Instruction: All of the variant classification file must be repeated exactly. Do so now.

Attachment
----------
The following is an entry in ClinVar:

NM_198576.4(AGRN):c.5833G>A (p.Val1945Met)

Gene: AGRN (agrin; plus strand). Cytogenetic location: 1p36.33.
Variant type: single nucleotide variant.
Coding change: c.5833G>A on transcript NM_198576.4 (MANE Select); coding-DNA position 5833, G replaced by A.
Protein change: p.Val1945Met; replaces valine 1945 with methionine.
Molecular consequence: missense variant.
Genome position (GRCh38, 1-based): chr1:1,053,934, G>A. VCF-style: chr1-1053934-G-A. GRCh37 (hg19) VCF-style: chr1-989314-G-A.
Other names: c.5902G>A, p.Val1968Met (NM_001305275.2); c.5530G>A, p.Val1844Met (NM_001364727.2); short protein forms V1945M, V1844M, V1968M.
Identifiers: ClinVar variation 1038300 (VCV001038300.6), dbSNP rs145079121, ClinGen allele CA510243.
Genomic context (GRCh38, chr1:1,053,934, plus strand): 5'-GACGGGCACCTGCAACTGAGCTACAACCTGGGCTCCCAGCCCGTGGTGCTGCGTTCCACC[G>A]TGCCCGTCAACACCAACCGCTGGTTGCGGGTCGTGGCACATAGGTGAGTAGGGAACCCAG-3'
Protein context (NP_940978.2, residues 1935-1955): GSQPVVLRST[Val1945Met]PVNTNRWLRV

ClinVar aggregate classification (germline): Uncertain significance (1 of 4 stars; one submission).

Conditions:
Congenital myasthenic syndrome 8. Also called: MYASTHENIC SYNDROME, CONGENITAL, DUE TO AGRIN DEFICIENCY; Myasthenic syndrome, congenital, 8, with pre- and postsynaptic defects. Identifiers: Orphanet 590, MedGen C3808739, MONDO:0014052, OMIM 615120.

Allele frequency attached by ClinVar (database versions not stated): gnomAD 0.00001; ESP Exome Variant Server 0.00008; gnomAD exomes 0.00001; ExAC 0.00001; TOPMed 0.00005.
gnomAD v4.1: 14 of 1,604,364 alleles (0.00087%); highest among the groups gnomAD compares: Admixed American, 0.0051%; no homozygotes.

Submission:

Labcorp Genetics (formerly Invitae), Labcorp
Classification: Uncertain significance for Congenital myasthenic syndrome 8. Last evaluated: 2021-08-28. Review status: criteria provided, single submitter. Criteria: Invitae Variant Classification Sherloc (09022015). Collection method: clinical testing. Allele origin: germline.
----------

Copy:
The following is an entry in ClinVar:

NM_198576.4(AGRN):c.5833G>A (p.Val1945Met)

Gene: AGRN (agrin; plus strand). Cytogenetic location: 1p36.33.
Variant type: single nucleotide variant.
Coding change: c.5833G>A on transcript NM_198576.4 (MANE Select); coding-DNA position 5833, G replaced by A.
Protein change: p.Val1945Met; replaces valine 1945 with methionine.
Molecular consequence: missense variant.
Genome position (GRCh38, 1-based): chr1:1,053,934, G>A. VCF-style: chr1-1053934-G-A. GRCh37 (hg19) VCF-style: chr1-989314-G-A.
Other names: c.5902G>A, p.Val1968Met (NM_001305275.2); c.5530G>A, p.Val1844Met (NM_001364727.2); short protein forms V1945M, V1844M, V1968M.
Identifiers: ClinVar variation 1038300 (VCV001038300.6), dbSNP rs145079121, ClinGen allele CA510243.
Genomic context (GRCh38, chr1:1,053,934, plus strand): 5'-GACGGGCACCTGCAACTGAGCTACAACCTGGGCTCCCAGCCCGTGGTGCTGCGTTCCACC[G>A]TGCCCGTCAACACCAACCGCTGGTTGCGGGTCGTGGCACATAGGTGAGTAGGGAACCCAG-3'
Protein context (NP_940978.2, residues 1935-1955): GSQPVVLRST[Val1945Met]PVNTNRWLRV

ClinVar aggregate classification (germline): Uncertain significance (1 of 4 stars; one submission).

Conditions:
Congenital myasthenic syndrome 8. Also called: MYASTHENIC SYNDROME, CONGENITAL, DUE TO AGRIN DEFICIENCY; Myasthenic syndrome, congenital, 8, with pre- and postsynaptic defects. Identifiers: Orphanet 590, MedGen C3808739, MONDO:0014052, OMIM 615120.

Allele frequency attached by ClinVar (database versions not stated): gnomAD 0.00001; ESP Exome Variant Server 0.00008; gnomAD exomes 0.00001; ExAC 0.00001; TOPMed 0.00005.
gnomAD v4.1: 14 of 1,604,364 alleles (0.00087%); highest among the groups gnomAD compares: Admixed American, 0.0051%; no homozygotes.

Submission:

Labcorp Genetics (formerly Invitae), Labcorp
Classification: Uncertain significance for Congenital myasthenic syndrome 8. Last evaluated: 2021-08-28. Review status: criteria provided, single submitter. Criteria: Invitae Variant Classification Sherloc (09022015). Collection method: clinical testing. Allele origin: germline.